clock menu more-arrow no yes mobile

Filed under:

New Adventures In The Wrigley Right-Field Corner

There's been a subtle but significant change to Wrigley Field's right-field corner.

In Friday's article about the opening of the right-field bleachers I mentioned that there was a new quirk in the right-field corner where Gate Q is located. The "basket" that catches home run balls doesn't go all the way to the side wall, at least not in the form that we're used to seeing.

Mike Bojanowski had mentioned this to me Thursday night and Friday, he went over to the right-field corner before the game began to take some photos, and sent them to me along with this comprehensive report:

The reopening of the right field bleachers has revealed what is probably the quirkiest piece of business left behind by the new construction. The expansion of Gate Q has now divided the brick (ivy) wall, and significantly altered the sweep of the basket, and thus the ground rules for that area. The new gate has also necessitated an elaborate routine which must apparently be repeated before every game. The old saw "some assembly required" comes to mind. Those who while away the pregame time watching the grounds crew whip the playing field into proper shape now have a new focus of attention.The baskets are generally constructed as they were before, but now come to an end to either side of the new Gate Q. Gate Q has been enlarged vertically to the top of the brick wall, which is now divided at that point. The top of the gate now abuts the right field ribbon board. The triangular sides of the basket truncations are sealed off with chainlink cut to fit. The basket segment from foul pole to the far right edge of the gate is only a few feet long. Attached to the tops of the triangular basket sides, and extending across the length of the top of the gate, is a narrow rectangle of chainlink forming a ledge parallel to the ground. There is a yellow wire across the front of this ledge, matching the basket as a whole. I assume a ball landing on or above this ledge is a home run. I also assume numerous video reviews in the future regarding this, as such home runs will be more difficult to discern than those hit into the basket. A few to several home run balls usually come to rest in that area each season.The new double gate is of great interest, evidently it cannot be fully padded while open, which means that an involved assembly including padding and a backdrop screen must now be followed each day. Time, as is said, marches on. The new technologies yield to hands-on piecework. Because baseball.Hope this has amused.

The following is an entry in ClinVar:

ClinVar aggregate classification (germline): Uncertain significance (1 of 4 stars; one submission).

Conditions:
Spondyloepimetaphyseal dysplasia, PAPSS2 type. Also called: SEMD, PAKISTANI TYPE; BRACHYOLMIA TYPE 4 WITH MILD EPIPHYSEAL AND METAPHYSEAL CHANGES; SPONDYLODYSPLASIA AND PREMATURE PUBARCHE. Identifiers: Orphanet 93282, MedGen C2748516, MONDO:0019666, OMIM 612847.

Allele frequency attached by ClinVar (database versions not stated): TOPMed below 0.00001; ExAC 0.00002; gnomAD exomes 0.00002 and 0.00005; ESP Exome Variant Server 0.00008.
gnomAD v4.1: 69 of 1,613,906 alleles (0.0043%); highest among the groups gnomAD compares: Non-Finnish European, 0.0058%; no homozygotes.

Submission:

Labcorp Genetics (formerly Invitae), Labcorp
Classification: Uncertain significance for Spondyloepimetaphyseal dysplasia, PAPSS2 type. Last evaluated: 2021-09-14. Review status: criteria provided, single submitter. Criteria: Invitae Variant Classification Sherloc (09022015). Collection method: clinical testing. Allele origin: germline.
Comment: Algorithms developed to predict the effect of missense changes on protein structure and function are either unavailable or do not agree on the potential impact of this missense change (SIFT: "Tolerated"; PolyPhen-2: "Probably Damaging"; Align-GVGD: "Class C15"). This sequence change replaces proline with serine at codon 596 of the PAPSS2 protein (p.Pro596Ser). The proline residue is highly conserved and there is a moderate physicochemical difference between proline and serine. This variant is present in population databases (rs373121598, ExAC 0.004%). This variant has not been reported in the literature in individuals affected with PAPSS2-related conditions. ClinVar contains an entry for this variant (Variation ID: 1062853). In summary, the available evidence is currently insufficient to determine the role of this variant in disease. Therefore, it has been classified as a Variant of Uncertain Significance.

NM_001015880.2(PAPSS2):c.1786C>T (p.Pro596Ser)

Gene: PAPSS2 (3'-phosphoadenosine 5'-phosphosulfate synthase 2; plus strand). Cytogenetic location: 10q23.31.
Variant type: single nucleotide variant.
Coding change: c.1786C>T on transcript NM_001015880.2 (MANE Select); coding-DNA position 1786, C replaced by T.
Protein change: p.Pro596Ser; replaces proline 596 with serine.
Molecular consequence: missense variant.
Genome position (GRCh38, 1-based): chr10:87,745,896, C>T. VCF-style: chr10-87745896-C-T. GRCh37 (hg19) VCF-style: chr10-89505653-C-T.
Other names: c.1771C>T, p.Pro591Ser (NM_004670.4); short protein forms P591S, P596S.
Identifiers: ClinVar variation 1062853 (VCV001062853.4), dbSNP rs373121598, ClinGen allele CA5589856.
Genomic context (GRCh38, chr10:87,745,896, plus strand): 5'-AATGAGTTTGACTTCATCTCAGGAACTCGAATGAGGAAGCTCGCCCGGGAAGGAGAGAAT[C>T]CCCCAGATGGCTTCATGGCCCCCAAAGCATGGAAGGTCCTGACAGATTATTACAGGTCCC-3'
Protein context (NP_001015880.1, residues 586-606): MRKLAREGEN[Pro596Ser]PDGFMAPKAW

Essentially, what has happened is that a portion of the brick wall was removed above Gate Q, which is now a couple of feet taller than it was. The gate goes all the way to the top of the wall. There's still a "basket" above Gate Q -- but it's parallel to the ground as opposed to being a "basket" where a ball could land and stay there. If a baseball hits the top of that parallel piece of fence, it will most likely bounce back onto the field. But as you can clearly see in these photos -- especially photos 10 and 11 -- there's a yellow line in front of that particular piece of "basket", which means anything hitting behind it is a home run, as Mike wrote.

As Mike also noted, baseballs do hit in that area several times a year. I'd think if a ball does bounce off the top of that particular area and back onto the field, replay review will be needed to confirm whether it's a home run or not. It wouldn't hurt if they somehow made the yellow rubber tubing that's on the edge of the basket a bit thicker so it would be easier for the umpires to see if a ball hit above it.